Cyber attack: You’ve been breached, now what?

- July 27, 2023 3 MIN READ

We can all agree by now that cyber breaches are as likely, if not more likely than any other risk in business. Most organisations have either been breached or soon will be. The only uncertainty is the level of resulting financial and reputational damage incurred from a cyber attack, writes Trevor Dearing, Director of Critical Infrastructure, Illumio.

There has been a lot of talk to date around prevention strategies. However, a more practical approach is to assume a breach and clearly lay out a plan for containment and damage control. There is also merit in looking at how others have handled a breach and learning from their hardships. Here is a play-by-play simulation of how a breach could play out in your business and how to minimise the blow.

What we can learn from past cyber attacks

 Cyber attacks continue to have a significant impact on companies, with the effects varying depending on the industry, technology, and scale of the attack. The Optus breach in 2022 was one of the biggest security breaches ever in Australian history and saw the personal and medical data of millions of customers compromised. The implications of such a large-scale security incident can be severe and long-lasting. Meanwhile, earlier this year ASX listed company IPH suffered a cyber incident that led it to enter into a temporary trading halt – so in this case, not only data was impacted, but broader operations as well.

Regardless of the methods used and the implications of cyber attacks, it is crucial for businesses that fall victim to act quickly to contain the impact and to communicate the consequences to customers and other key stakeholders as soon as possible. But catching and quickly reporting on cyber attacks is a balancing act – if you issue a response too quickly, it can lack specific details and important information. On the other hand, if organisations wait too long, they then leave themselves open to criticism and reputational damage.

Best practice after attack communications

Following a cyber attack, organisations should communicate to stakeholders, customers and investors clearly and efficiently and work with regulators to identify, report, and remediate security incidents within stringent timeframes.

Immediately after an attack, businesses typically undergo a digital forensics process to determine the nature and extent of the breach. Post-breach communications timelines vary depending on the organisation’s technology stack and IT resources. After discovery, the first step is to get everyone on the ground and gather information. You need to establish how and what occurred and why so you can determine the next steps in terms of alerting and remediation. However, if this process will take too long – think days, not weeks – then you need to be transparent with whatever basic information you have, outlining that further investigation and regular communication is to come.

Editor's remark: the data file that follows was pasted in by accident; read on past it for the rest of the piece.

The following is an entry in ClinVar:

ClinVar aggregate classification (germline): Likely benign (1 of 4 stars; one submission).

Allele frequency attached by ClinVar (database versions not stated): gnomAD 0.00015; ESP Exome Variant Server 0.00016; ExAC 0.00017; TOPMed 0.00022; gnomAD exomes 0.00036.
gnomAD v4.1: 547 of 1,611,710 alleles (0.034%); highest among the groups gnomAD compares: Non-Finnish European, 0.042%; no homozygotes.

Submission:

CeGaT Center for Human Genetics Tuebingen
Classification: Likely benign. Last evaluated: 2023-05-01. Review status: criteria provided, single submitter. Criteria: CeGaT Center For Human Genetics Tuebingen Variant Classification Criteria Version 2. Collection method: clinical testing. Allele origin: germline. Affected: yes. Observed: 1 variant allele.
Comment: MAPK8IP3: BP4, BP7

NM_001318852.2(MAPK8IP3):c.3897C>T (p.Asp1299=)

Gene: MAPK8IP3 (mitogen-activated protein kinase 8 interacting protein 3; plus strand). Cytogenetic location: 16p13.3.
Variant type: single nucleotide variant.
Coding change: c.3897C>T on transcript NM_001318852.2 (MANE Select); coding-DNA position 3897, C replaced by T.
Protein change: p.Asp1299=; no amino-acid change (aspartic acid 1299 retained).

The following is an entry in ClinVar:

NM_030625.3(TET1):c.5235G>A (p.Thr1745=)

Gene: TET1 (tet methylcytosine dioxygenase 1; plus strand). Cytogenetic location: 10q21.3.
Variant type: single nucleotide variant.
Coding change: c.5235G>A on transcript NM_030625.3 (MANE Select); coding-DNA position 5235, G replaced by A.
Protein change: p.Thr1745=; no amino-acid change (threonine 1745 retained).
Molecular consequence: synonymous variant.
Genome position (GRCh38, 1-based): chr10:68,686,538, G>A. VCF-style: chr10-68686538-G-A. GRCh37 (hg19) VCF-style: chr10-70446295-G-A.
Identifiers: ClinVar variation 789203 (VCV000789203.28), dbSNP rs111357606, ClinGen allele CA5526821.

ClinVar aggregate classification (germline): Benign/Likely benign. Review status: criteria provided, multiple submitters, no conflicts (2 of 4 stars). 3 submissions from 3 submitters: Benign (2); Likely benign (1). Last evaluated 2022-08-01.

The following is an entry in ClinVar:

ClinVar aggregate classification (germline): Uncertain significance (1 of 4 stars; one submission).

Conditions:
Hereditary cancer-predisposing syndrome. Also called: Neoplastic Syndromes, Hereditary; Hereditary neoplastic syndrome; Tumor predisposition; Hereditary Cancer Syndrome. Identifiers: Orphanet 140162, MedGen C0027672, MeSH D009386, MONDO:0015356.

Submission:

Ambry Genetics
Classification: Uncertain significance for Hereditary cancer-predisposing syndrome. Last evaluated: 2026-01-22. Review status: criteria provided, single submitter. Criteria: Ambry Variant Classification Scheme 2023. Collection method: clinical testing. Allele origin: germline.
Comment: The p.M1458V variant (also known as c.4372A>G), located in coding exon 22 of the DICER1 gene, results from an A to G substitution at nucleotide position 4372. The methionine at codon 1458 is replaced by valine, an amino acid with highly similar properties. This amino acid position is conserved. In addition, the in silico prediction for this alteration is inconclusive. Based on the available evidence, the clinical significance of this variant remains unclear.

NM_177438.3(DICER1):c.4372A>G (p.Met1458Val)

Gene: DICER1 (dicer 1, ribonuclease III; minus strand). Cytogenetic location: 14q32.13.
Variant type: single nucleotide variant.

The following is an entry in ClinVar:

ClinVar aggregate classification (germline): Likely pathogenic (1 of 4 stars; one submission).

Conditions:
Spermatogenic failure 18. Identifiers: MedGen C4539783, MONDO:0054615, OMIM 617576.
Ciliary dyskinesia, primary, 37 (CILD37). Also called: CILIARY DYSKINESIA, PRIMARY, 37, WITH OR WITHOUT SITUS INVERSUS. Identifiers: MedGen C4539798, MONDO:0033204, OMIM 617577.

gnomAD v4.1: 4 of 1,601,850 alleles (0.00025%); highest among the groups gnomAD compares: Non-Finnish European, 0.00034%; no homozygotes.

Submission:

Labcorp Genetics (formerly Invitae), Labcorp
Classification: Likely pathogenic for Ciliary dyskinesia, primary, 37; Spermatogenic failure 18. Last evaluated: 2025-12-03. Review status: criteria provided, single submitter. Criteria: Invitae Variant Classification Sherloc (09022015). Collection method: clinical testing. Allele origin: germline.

Once you do have all the relevant details, communicate very clearly the full extent of the breach and the impact on customers, business leaders, and investors. While you may not go into the deep tech weeds of the breach itself – it is critical that you do not hold back when outlining the extent of the damage. We are all too familiar with companies playing down the impact of a cyberattack, only to make corrections in the days and weeks following. Recent research from Twilio showed that 64 per cent of APAC consumers would be more willing to share personal data if a brand is transparent following a breach and takes necessary steps to address the situation.

Finally, assess key takeaways and learnings stemming from the event. How could we have handled this incident better? What could have been done differently and more proactively? And most importantly, what are we doing to minimise damage from future attacks?

Assume it will happen again – and prepare accordingly

The truth is that recovery from a cyberattack is never fully realised because another attack is just around the corner. To survive in this rollercoaster environment, companies must continue to build cyber resilience – in essence, being prepared for the ride. Having all the necessary systems in place to ensure that your organisation can make it through the inevitable twists and turns in one piece and with as little damage as possible, and then go again.

To achieve this in cybersecurity, businesses need to maintain an assume, not prevent, breach mindset. This means ring-fencing and protecting high-value applications and data by restricting access to only that which is critical and necessary through technology such as Zero Trust Segmentation. If businesses look to contain as opposed to just stopping breaches, they will not only reduce the impact of attacks, inspiring greater trust among customers and other stakeholders, but also be able to better identify and respond to attacks more quickly as they evolve.

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